- Any specialty fonts used in your logo. The name of my company on my header of my web site is in a font that did not come standard with my computer or software. It’s a special font I downloaded from the web. When I wanted to make a custom cell phone case with my logo, I needed that font. I needed it installed on my computer to put it into my invoices, and I needed to reference it when I had my company name/logo included in some marketing materials for a business association of which I am a member. If the font ended up costing your designer a few bucks, they might ask you to purchase the font for yourself, and you should definitely do that. Most fonts are not terribly expensive.
- A list of RGB and hexidecimal color codes for the colors in use in your logo. Sorry, those were geeky terms. You probably won’t ever need to use those numbers yourself, but they refer to the combination of numbers and letters that make up the computer’s display of colors. If you need a nap, you can read about RGB colors or hexidecimal color values, but mostly, you might need them later to match colors from your logo to colors for text and background on your web site or in print materials. It’s handy to have them located all in one document somewhere.
- Social Media Specific Design. If you look at a business’ Facebook or Twitter accounts, there are platform-specific ways to add to the visual look of their brand. Facebook has the cover photo and profile picture; and Twitter has the header photo, profile photo, and background image. All of these are ways to add to your brand’s visual identity online. As you think through your visual identity, these are all things you’ll want to take into consideration. What can you expand into large images? What would work well as a small image? What looks unique enough to differentiate you from other businesses like yours?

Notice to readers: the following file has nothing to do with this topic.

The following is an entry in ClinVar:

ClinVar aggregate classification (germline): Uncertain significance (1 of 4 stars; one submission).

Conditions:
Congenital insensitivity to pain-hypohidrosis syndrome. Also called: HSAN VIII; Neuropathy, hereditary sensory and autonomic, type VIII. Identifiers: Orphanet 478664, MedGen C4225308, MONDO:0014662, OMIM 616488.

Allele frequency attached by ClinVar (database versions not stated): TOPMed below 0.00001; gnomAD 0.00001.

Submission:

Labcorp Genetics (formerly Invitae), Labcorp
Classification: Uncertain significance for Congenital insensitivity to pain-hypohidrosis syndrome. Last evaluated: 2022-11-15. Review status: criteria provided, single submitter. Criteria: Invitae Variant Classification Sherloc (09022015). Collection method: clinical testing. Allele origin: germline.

- A photo. Or maybe not. This is hotly debated — if you are your business, then it’s a bigger question still. With personal social media being as big a part of our lives as it has become, it’s pretty easy for people who want one to find a photo of you, and if they can’t find it on your web site, they’ll look at your social media. They’ll google you, check your LinkedIn, etc., until they find one. Especially if you are providing a service that requires you to sit right across from them or interact with them physically in any way (yoga instructor? massage therapist? makeup artist?), they will want to see what you look like. If you cannot afford to have a professional photo taken, get yourself out into some nice natural light with someone who has a good camera, and keep getting photos taken until you find one that you like.
On the other hand, if your business is more product-driven, then you need a great photo of your product. The same rules apply – good lighting, professional photographer or at least a fantastic camera. Get the product from a number of angles and in both landscape and portrait layout. It’s good to have as many options as possible.
If the items above sound totally daunting to you, I always recommend that my clients visit the web sites of their competition or colleagues in the same field. Make notes about what you like and don’t like about each site — from the logo to the layout to the colors to the use of photography or other graphic art. How do you feel about how the vibe of the business compares to the vibe of your business based on the visual identity? Think in terms of emotions — are you aiming for energetic or mellow? Professional or personable? Edgy or traditional? Chatty or understated? If you come up with a list of adjectives to describe your business “vibe,” it will make the job of your logo designer and your web designer much easier, and you’ll get to your vision for the perfect site a lot more quickly.
Next week, I’ll talk about the content of your site and what you can be thinking about before you meet with your web developer for the first time to make the conversation go smoothly.